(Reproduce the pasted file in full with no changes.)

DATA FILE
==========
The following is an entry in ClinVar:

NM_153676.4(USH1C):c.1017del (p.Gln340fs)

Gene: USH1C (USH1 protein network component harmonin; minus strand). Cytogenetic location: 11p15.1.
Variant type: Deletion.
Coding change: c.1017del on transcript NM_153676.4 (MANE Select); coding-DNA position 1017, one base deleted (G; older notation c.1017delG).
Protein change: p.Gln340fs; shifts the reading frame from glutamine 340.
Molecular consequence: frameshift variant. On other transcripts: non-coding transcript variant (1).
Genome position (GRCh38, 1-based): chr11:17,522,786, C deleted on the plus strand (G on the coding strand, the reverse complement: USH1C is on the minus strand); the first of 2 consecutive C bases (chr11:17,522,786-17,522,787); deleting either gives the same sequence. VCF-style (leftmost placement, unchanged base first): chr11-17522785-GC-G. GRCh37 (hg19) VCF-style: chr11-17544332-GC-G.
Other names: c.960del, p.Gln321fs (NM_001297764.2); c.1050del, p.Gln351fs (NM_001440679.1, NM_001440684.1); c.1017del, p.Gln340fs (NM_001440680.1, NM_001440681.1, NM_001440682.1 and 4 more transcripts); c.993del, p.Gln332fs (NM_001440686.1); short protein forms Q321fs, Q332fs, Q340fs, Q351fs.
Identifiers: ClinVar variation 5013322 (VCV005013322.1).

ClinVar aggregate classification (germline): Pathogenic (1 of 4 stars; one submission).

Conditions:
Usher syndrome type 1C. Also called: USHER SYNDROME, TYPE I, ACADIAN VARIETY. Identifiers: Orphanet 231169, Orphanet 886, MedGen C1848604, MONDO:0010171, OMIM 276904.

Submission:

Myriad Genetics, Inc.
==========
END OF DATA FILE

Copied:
The following is an entry in ClinVar:

NM_153676.4(USH1C):c.1017del (p.Gln340fs)

Gene: USH1C (USH1 protein network component harmonin; minus strand). Cytogenetic location: 11p15.1.
Variant type: Deletion.
Coding change: c.1017del on transcript NM_153676.4 (MANE Select); coding-DNA position 1017, one base deleted (G; older notation c.1017delG).
Protein change: p.Gln340fs; shifts the reading frame from glutamine 340.
Molecular consequence: frameshift variant. On other transcripts: non-coding transcript variant (1).
Genome position (GRCh38, 1-based): chr11:17,522,786, C deleted on the plus strand (G on the coding strand, the reverse complement: USH1C is on the minus strand); the first of 2 consecutive C bases (chr11:17,522,786-17,522,787); deleting either gives the same sequence. VCF-style (leftmost placement, unchanged base first): chr11-17522785-GC-G. GRCh37 (hg19) VCF-style: chr11-17544332-GC-G.
Other names: c.960del, p.Gln321fs (NM_001297764.2); c.1050del, p.Gln351fs (NM_001440679.1, NM_001440684.1); c.1017del, p.Gln340fs (NM_001440680.1, NM_001440681.1, NM_001440682.1 and 4 more transcripts); c.993del, p.Gln332fs (NM_001440686.1); short protein forms Q321fs, Q332fs, Q340fs, Q351fs.
Identifiers: ClinVar variation 5013322 (VCV005013322.1).

ClinVar aggregate classification (germline): Pathogenic (1 of 4 stars; one submission).

Conditions:
Usher syndrome type 1C. Also called: USHER SYNDROME, TYPE I, ACADIAN VARIETY. Identifiers: Orphanet 231169, Orphanet 886, MedGen C1848604, MONDO:0010171, OMIM 276904.

Submission:

Myriad Genetics, Inc.